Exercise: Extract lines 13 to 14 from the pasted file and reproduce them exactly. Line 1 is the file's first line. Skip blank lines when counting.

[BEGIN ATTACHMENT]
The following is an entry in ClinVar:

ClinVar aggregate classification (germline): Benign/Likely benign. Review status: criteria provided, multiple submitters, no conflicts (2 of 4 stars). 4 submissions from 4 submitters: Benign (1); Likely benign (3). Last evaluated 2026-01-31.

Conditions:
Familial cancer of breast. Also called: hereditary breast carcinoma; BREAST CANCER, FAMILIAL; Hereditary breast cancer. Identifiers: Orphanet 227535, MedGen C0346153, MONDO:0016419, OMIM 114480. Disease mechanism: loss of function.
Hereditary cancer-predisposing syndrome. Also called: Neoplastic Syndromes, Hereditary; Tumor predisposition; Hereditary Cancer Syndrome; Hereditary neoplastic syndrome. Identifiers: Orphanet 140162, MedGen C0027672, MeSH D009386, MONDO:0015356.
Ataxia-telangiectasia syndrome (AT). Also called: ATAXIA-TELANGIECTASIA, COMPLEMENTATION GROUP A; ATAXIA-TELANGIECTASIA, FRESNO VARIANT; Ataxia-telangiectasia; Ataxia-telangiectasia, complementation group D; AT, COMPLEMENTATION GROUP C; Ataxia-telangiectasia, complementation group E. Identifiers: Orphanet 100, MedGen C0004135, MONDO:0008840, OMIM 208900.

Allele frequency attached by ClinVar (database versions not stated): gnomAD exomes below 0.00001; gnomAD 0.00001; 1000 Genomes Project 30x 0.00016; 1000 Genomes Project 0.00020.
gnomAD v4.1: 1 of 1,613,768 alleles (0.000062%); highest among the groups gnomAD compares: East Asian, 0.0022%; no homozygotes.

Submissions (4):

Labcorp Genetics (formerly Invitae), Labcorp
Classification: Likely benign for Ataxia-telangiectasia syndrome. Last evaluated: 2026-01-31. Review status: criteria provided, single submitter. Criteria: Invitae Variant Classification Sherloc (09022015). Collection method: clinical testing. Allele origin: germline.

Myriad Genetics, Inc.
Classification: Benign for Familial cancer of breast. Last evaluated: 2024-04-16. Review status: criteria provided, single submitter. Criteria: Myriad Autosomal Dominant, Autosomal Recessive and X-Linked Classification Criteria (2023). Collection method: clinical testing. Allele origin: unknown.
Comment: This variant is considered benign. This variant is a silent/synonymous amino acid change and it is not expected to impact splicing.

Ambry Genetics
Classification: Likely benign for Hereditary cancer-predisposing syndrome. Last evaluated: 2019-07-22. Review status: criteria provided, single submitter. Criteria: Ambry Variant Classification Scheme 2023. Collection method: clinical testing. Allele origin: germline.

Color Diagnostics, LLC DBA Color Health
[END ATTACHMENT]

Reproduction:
Classification: Benign for Familial cancer of breast. Last evaluated: 2024-04-16. Review status: criteria provided, single submitter. Criteria: Myriad Autosomal Dominant, Autosomal Recessive and X-Linked Classification Criteria (2023). Collection method: clinical testing. Allele origin: unknown.
Comment: This variant is considered benign. This variant is a silent/synonymous amino acid change and it is not expected to impact splicing.